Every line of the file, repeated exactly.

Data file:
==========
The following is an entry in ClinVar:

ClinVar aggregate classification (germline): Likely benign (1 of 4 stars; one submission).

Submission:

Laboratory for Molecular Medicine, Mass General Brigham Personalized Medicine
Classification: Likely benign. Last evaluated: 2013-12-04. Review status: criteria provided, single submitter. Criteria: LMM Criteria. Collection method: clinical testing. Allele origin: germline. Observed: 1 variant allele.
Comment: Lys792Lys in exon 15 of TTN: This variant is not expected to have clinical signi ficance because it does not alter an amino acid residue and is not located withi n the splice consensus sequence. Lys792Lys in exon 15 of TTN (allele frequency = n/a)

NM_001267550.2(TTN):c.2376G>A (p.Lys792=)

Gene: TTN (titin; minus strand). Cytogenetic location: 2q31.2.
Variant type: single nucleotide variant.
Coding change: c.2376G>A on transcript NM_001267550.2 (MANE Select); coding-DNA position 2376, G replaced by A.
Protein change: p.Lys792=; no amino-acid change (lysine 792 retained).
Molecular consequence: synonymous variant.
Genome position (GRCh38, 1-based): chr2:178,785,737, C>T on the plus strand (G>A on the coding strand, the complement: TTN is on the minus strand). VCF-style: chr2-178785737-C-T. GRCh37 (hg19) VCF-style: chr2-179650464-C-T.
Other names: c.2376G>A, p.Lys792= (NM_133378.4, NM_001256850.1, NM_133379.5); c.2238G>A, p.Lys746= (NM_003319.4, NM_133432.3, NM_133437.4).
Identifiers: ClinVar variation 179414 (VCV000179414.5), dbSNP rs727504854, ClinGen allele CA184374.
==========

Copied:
The following is an entry in ClinVar:

ClinVar aggregate classification (germline): Likely benign (1 of 4 stars; one submission).

Submission:

Laboratory for Molecular Medicine, Mass General Brigham Personalized Medicine
Classification: Likely benign. Last evaluated: 2013-12-04. Review status: criteria provided, single submitter. Criteria: LMM Criteria. Collection method: clinical testing. Allele origin: germline. Observed: 1 variant allele.
Comment: Lys792Lys in exon 15 of TTN: This variant is not expected to have clinical signi ficance because it does not alter an amino acid residue and is not located withi n the splice consensus sequence. Lys792Lys in exon 15 of TTN (allele frequency = n/a)

NM_001267550.2(TTN):c.2376G>A (p.Lys792=)

Gene: TTN (titin; minus strand). Cytogenetic location: 2q31.2.
Variant type: single nucleotide variant.
Coding change: c.2376G>A on transcript NM_001267550.2 (MANE Select); coding-DNA position 2376, G replaced by A.
Protein change: p.Lys792=; no amino-acid change (lysine 792 retained).
Molecular consequence: synonymous variant.
Genome position (GRCh38, 1-based): chr2:178,785,737, C>T on the plus strand (G>A on the coding strand, the complement: TTN is on the minus strand). VCF-style: chr2-178785737-C-T. GRCh37 (hg19) VCF-style: chr2-179650464-C-T.
Other names: c.2376G>A, p.Lys792= (NM_133378.4, NM_001256850.1, NM_133379.5); c.2238G>A, p.Lys746= (NM_003319.4, NM_133432.3, NM_133437.4).
Identifiers: ClinVar variation 179414 (VCV000179414.5), dbSNP rs727504854, ClinGen allele CA184374.